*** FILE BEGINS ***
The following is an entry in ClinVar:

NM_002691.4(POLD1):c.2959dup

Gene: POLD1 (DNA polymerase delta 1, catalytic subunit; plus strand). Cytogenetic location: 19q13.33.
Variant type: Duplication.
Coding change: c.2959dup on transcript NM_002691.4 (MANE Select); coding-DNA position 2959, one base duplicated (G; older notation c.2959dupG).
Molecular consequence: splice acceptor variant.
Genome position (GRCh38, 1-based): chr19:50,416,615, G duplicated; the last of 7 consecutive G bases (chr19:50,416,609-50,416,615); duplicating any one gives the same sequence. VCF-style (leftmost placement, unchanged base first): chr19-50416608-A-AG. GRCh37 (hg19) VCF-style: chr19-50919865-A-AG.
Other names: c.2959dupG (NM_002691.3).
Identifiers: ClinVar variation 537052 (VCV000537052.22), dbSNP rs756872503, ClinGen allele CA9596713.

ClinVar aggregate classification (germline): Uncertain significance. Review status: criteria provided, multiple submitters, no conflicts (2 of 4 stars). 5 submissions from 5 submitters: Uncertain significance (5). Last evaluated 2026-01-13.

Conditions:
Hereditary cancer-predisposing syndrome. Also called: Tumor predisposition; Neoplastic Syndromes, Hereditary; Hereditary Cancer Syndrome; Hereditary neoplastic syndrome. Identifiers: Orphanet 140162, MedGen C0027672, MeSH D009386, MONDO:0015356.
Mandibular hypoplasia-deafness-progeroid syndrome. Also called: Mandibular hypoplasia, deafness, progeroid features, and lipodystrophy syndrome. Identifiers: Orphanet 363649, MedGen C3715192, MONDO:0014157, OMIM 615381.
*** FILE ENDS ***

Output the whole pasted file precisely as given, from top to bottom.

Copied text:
The following is an entry in ClinVar:

NM_002691.4(POLD1):c.2959dup

Gene: POLD1 (DNA polymerase delta 1, catalytic subunit; plus strand). Cytogenetic location: 19q13.33.
Variant type: Duplication.
Coding change: c.2959dup on transcript NM_002691.4 (MANE Select); coding-DNA position 2959, one base duplicated (G; older notation c.2959dupG).
Molecular consequence: splice acceptor variant.
Genome position (GRCh38, 1-based): chr19:50,416,615, G duplicated; the last of 7 consecutive G bases (chr19:50,416,609-50,416,615); duplicating any one gives the same sequence. VCF-style (leftmost placement, unchanged base first): chr19-50416608-A-AG. GRCh37 (hg19) VCF-style: chr19-50919865-A-AG.
Other names: c.2959dupG (NM_002691.3).
Identifiers: ClinVar variation 537052 (VCV000537052.22), dbSNP rs756872503, ClinGen allele CA9596713.

ClinVar aggregate classification (germline): Uncertain significance. Review status: criteria provided, multiple submitters, no conflicts (2 of 4 stars). 5 submissions from 5 submitters: Uncertain significance (5). Last evaluated 2026-01-13.

Conditions:
Hereditary cancer-predisposing syndrome. Also called: Tumor predisposition; Neoplastic Syndromes, Hereditary; Hereditary Cancer Syndrome; Hereditary neoplastic syndrome. Identifiers: Orphanet 140162, MedGen C0027672, MeSH D009386, MONDO:0015356.
Mandibular hypoplasia-deafness-progeroid syndrome. Also called: Mandibular hypoplasia, deafness, progeroid features, and lipodystrophy syndrome. Identifiers: Orphanet 363649, MedGen C3715192, MONDO:0014157, OMIM 615381.